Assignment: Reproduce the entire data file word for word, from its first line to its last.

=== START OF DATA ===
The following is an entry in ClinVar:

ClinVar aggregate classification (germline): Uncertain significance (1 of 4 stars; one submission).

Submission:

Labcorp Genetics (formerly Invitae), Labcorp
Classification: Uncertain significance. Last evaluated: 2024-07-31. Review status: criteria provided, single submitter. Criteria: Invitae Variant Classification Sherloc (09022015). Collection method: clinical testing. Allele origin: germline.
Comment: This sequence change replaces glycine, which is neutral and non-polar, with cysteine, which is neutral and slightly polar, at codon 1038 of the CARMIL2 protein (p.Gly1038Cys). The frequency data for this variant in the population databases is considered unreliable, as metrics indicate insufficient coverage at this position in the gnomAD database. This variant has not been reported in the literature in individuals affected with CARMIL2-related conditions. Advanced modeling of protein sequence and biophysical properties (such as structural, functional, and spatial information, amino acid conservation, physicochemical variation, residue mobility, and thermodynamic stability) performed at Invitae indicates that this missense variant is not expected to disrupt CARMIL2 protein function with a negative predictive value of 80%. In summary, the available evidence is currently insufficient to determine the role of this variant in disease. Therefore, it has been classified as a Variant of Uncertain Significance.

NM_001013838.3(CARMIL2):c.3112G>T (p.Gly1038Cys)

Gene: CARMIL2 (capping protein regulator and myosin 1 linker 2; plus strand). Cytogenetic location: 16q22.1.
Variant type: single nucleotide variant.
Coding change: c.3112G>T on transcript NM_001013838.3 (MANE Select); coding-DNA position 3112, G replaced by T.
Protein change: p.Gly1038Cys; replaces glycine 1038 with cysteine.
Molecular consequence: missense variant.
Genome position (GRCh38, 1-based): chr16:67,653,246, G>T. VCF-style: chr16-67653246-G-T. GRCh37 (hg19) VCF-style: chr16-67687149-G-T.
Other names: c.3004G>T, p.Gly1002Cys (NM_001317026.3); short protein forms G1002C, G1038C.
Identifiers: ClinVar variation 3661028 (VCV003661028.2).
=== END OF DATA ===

The following is an entry in ClinVar:

ClinVar aggregate classification (germline): Uncertain significance (1 of 4 stars; one submission).

Submission:

Labcorp Genetics (formerly Invitae), Labcorp
Classification: Uncertain significance. Last evaluated: 2024-07-31. Review status: criteria provided, single submitter. Criteria: Invitae Variant Classification Sherloc (09022015). Collection method: clinical testing. Allele origin: germline.
Comment: This sequence change replaces glycine, which is neutral and non-polar, with cysteine, which is neutral and slightly polar, at codon 1038 of the CARMIL2 protein (p.Gly1038Cys). The frequency data for this variant in the population databases is considered unreliable, as metrics indicate insufficient coverage at this position in the gnomAD database. This variant has not been reported in the literature in individuals affected with CARMIL2-related conditions. Advanced modeling of protein sequence and biophysical properties (such as structural, functional, and spatial information, amino acid conservation, physicochemical variation, residue mobility, and thermodynamic stability) performed at Invitae indicates that this missense variant is not expected to disrupt CARMIL2 protein function with a negative predictive value of 80%. In summary, the available evidence is currently insufficient to determine the role of this variant in disease. Therefore, it has been classified as a Variant of Uncertain Significance.

NM_001013838.3(CARMIL2):c.3112G>T (p.Gly1038Cys)

Gene: CARMIL2 (capping protein regulator and myosin 1 linker 2; plus strand). Cytogenetic location: 16q22.1.
Variant type: single nucleotide variant.
Coding change: c.3112G>T on transcript NM_001013838.3 (MANE Select); coding-DNA position 3112, G replaced by T.
Protein change: p.Gly1038Cys; replaces glycine 1038 with cysteine.
Molecular consequence: missense variant.
Genome position (GRCh38, 1-based): chr16:67,653,246, G>T. VCF-style: chr16-67653246-G-T. GRCh37 (hg19) VCF-style: chr16-67687149-G-T.
Other names: c.3004G>T, p.Gly1002Cys (NM_001317026.3); short protein forms G1002C, G1038C.
Identifiers: ClinVar variation 3661028 (VCV003661028.2).